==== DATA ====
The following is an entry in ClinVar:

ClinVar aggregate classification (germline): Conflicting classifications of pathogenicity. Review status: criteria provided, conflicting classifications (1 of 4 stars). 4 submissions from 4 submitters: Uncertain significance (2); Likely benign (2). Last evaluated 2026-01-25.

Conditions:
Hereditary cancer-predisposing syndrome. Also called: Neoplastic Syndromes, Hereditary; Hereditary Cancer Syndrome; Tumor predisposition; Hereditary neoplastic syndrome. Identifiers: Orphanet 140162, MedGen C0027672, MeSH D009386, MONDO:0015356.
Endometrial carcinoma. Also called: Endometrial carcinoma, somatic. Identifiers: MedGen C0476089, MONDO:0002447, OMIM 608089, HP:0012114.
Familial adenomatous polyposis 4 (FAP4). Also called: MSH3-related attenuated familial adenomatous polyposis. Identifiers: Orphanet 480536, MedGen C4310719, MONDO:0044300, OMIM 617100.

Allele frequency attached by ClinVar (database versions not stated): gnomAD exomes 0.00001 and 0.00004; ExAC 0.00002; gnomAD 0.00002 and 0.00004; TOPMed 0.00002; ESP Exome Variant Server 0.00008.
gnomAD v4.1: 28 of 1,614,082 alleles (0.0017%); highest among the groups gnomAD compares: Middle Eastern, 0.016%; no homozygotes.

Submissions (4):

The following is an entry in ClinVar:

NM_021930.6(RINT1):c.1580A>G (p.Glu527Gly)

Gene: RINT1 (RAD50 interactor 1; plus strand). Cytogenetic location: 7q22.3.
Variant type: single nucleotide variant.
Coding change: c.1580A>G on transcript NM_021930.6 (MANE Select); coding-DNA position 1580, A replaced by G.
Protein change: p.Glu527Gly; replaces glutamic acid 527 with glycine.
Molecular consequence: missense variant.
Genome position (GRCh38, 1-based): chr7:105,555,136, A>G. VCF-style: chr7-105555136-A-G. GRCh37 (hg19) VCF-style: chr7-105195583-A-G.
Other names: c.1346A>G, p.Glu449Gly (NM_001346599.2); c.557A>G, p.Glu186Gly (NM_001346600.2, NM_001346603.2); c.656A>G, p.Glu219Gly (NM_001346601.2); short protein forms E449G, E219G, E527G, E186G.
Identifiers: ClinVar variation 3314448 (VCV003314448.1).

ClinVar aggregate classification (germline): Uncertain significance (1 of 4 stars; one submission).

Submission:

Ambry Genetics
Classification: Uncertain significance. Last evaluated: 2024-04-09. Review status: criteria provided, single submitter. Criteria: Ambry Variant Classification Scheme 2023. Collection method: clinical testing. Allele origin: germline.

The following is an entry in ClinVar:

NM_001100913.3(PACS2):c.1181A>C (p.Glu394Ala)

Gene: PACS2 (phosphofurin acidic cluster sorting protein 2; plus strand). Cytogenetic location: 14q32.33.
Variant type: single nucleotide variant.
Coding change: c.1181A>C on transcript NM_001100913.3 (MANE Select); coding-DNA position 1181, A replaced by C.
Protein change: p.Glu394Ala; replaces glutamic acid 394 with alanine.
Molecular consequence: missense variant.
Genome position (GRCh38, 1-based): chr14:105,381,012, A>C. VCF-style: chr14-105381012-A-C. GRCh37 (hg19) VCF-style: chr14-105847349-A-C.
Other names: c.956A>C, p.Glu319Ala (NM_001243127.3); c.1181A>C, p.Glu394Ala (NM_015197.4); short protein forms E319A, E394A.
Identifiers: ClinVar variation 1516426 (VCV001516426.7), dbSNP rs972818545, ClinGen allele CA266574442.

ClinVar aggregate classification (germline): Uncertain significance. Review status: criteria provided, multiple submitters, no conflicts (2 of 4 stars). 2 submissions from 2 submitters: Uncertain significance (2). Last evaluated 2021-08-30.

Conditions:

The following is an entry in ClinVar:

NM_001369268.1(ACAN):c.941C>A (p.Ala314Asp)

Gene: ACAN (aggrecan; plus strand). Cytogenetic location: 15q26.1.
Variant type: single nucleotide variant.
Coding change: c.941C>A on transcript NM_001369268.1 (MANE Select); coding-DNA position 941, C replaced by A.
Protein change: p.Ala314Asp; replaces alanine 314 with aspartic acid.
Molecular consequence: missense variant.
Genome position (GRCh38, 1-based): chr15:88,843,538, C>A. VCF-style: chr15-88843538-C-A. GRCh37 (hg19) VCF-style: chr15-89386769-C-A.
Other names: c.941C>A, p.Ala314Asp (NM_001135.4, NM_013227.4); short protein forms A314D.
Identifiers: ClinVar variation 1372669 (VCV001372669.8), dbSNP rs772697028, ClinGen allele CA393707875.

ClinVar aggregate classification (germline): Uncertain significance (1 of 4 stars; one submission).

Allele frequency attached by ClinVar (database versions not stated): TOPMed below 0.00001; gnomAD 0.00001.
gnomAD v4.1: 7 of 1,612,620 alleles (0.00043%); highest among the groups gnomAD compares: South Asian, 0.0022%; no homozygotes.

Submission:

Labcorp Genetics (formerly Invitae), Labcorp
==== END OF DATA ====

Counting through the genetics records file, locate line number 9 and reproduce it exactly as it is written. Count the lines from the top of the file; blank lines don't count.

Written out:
Submissions (4):